Members of Congress, ex-intelligence agency officials, and the media have spent much of the last two years postulating endlessly about a supposed unseemly relationship between Russia and Trump. It was all for not, and now a small group of journalists — who were always skeptical of the Russiagate conspiracy theory — are now vindicated and marking the occasion by attacking media figures who played into the hysteria.
Aaron Maté has been on the cutting edge with his reporting that has questioned core tenants of the Russiagate narrative which have been assumed as facts by the mainstream media.
After the news came out that the Mueller probe was ending with no new indictments, Maté was rightfully taking credit for getting the story correct, and this seemed to piss off This Week’s national correspondent Ryan Cooper who passively aggressively called him out:
nice to know that people are focusing attention on important issues that get lost in the Trump-Russia mess https://t.co/WZxBQFJU3l— ryan cooper (@ryanlcooper) March 25, 2019
Maté clapped back:
Respect your work but this is really stupid. You attempt to diss me for accurately debunking the dominant political story -- one you bought into -- & which just collapsed. And were you to click on my pieces you'd see me repeatedly arguing that the issue overshadowed actual ones: pic.twitter.com/gWxHJoiwci— Aaron Maté (@aaronjmate) March 25, 2019
On top of cowardly not tagging me, consider how pathetic it looks to try impugn those who got this story right -- all the more so given you got this story wrong. Don't follow in the path of failed Democratic elites and blame others for your own failure. https://t.co/Op4dmHpbYr pic.twitter.com/Z7ycPjdEu6— Aaron Maté (@aaronjmate) March 25, 2019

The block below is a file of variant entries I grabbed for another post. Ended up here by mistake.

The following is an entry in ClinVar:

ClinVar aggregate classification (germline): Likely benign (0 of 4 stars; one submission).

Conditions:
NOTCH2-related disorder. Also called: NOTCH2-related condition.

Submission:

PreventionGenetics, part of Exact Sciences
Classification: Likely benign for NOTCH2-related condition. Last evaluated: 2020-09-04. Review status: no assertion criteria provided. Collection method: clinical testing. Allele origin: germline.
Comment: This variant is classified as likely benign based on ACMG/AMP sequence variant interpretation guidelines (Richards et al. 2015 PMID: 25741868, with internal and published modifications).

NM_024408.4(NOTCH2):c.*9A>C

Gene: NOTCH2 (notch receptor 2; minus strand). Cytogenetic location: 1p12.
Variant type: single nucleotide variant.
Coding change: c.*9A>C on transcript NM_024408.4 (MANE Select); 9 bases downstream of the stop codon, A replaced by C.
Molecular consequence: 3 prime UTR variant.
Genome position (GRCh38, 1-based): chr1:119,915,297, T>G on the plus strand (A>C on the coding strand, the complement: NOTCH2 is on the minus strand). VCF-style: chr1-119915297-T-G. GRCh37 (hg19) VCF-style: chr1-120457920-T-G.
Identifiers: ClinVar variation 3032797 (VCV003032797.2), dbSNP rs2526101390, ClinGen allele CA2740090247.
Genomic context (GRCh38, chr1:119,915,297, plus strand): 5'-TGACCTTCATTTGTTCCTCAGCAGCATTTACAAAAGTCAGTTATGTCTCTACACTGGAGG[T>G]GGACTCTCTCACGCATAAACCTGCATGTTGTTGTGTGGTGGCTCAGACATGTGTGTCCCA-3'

Cooper wasn't giving in:
I completely stand by that article as a reasonable view at the time. I continue to believe you have massively distorted the actual story of Trump's monumental corruption with tendentious anti-anti-Trump contrarianism— ryan cooper (@ryanlcooper) March 25, 2019
I suggest you actually write some stuff on those critical issues you care about so much (as I have and will continue to do) rather than burying them in Mueller crap— ryan cooper (@ryanlcooper) March 25, 2019
I suggest you answer the question I asked above if you want to be taken minimally seriously. Otherwise, you'll come off as a bad faith actor who hurls insults and then slinks away when asked to substantiate them. I also suggest that when you write stuff that fails, as you did w/— Aaron Maté (@aaronjmate) March 25, 2019
...Russiagate, that you acknowledge your own failure rather than cheaply and cowardly attacking those who it right.— Aaron Maté (@aaronjmate) March 25, 2019
as I just said, I don't accept you got the story right. I admit my reasonable at the time speculation has proved partly wrong, but I think you are helping Barr and Trump whitewash his corruption with this triumphalist bullshit— ryan cooper (@ryanlcooper) March 25, 2019
"Triumphalist bullshit" -- i.e. pointing out that you're attacking someone (reminder, you cowardly started this exchange) -- who got it right? Take your whitewashing self-denial somewhere else.— Aaron Maté (@aaronjmate) March 25, 2019
if I wanted to argue with you I would have tagged you in. but you're right, it is absolutely pointless, and I won't do it again— ryan cooper (@ryanlcooper) March 25, 2019
Michael Tracey is an independent journalist who's long been skeptical of the mainstream media's Russiagate narrative.
Tracey went after progressive activist Jordan Uhl for his role in promoting the Russiagate hysteria:
This guy @JordanUhl organized the nationwide "March for Truth" in 2017 which encouraged all the worst kinds of deranged Russia fanaticism he is now pretending to distance himself from. Those rallies were utterly disgusting displays of conspiratorial lunacy. Shame on you, Jordan pic.twitter.com/dwHOiUDFQ3— Michael Tracey (@mtracey) March 26, 2019
May 10, 2017: pic.twitter.com/HT6DGi1VmY— jordan (@JordanUhl) March 26, 2019